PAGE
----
Internships, Rotations, and other Student Learning and Research Opportunities
SNHD offers a variety of learning opportunities for students and guides prospective research investigators in research opportunities. To be considered for a learning opportunity, students must receive academic credit through an affiliated institution, submit a complete application packet, and complete required online trainings. To be considered for a research opportunity, students must be from an affiliated institution. All students are subject to an interview, and will be notified of placement or non-placement.
The following types of opportunities are available for students to partner with SNHD and its staff:
- Practicum experiences
- Service learning experiences
- Preventive medicine, internal medicine, and emergency medicine residencies
- Public health education and training
To inquire about an internship, rotation, or other learning or research opportunity, please email email@example.com
- Applicant is registered as a student receiving internship credit through a college or university
- Cover Letter (include which internship you are applying for, if applicable)
- Copy of college/university preceptor manual (or any document from the academic institution)
- Completed application packet
- Required online training:
Students are also required to attend orientation which will be scheduled by the Academic Affairs Coordinator.
Applications and inquires related to internships, rotations, and other student experiencers should be directed to the Academic Affairs Coordinator at firstname.lastname@example.org. Do not contact division directors, program managers, or any staff directly.
SNHD is proud to be the first Academic Health Department (AHD) in Nevada and one of only five AHD’s in the Western United States. The AHD is a partnership between SNHD and two academic institutions: University of Nevada Las Vegas and Touro University Nevada. Our goal is to partner with every academic institution in Southern Nevada.
What is an AHD?
An AHD is a “formal affiliation between an academic institution(s) and a public health practice organization.”
Key characteristics of an AHD include:
- A formalized written agreement between the two entities.
- Shared personnel, resources, and compensation.
- Collaborative education and training for students and staff.
- Joint research, grants, projects, and services.
- Shared provision of public health services.
- A shared role in executing the three core functions of assessment, assurance, and policy for healthier communities.
The AHD exists to strengthen the linkage between public health practice and its broad academic base and is designed to enhance public health education, training, research, and service.
Implementing an AHD model can help address several key issues facing the field of public health, such as:
- Concerns regarding separation of education and public health practice and the relatively low percentage of public health practitioners with formal public health education, faculty with public health practice experience, and graduates seeking employment in health departments.
- Concerns related to the level of preparedness of students and public health professionals to meet local public health needs.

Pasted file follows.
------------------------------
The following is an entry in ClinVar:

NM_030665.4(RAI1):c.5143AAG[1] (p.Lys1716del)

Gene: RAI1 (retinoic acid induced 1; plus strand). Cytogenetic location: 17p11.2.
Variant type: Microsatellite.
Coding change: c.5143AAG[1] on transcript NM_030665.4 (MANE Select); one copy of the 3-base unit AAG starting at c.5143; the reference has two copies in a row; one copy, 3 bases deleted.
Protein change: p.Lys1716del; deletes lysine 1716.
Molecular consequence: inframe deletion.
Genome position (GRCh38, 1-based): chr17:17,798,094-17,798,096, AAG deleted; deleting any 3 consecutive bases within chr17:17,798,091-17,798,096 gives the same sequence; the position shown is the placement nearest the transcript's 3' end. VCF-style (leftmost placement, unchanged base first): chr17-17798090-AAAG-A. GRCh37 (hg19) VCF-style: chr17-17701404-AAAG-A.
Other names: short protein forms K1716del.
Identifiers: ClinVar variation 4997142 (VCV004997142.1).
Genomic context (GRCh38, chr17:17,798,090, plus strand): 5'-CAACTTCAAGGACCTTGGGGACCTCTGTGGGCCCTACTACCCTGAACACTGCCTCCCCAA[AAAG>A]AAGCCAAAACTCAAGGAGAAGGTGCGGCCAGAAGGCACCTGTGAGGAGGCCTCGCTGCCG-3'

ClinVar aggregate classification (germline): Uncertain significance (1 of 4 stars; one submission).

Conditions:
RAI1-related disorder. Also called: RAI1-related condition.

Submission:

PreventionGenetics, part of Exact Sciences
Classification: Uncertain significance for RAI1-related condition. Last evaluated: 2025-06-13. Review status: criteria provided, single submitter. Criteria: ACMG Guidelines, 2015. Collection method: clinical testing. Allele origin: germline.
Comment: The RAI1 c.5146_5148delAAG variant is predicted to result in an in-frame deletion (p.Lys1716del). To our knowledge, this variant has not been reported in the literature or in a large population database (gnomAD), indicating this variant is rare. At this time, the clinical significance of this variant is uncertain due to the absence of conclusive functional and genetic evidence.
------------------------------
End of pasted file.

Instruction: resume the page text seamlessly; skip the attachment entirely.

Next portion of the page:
- Health departments’ limited abilities to access the expertise necessary for assessing and responding to community health needs.
- The lack of quality community-based or applied public health research.
- The need for continuing education and exposure to public health innovation for public health professionals in both academic and practice environments.
Specific benefits that have been demonstrated because of AHD relationships include:
- Increased awareness of and appreciation for public health practice and respect for public health professionals.
- Increased capacity for performing core public health functions and meeting community health needs.
- An ability to maximize and target the use of scarce resources.
- Additional, and better qualified, professionals providing public health services.
- Public health graduates better prepared to enter the workforce with a solid foundation and skills in public health theory and practice.
- Enhanced career opportunities and broader career options for public health graduates.
- Enhanced opportunities for recruitment of public health graduates and professionals into practice environments and public health practitioners into academic environments.
- Better integration of public health principles in health sciences curricula.
- Lifelong learning opportunities for public health professionals.
- Increased opportunities for applied research addressing local public health issues, as well as access to communities and community-based data for research purposes.
- The exchange of fresh ideas and perspectives.
- Increased access to academic resources and expertise to improve the provision of public health services.
- The exchange of fresh ideas and perspectives.
- A broader and more cohesive communication network for disseminating information relevant to public health.
- Advances in the science of public health and an expansion of the knowledgebase for public health decisions and policies.
- A rethinking of the division within public health in which academic institutions focus on education and research, while practice institutions focus on service.
Updated on: January 17, 2020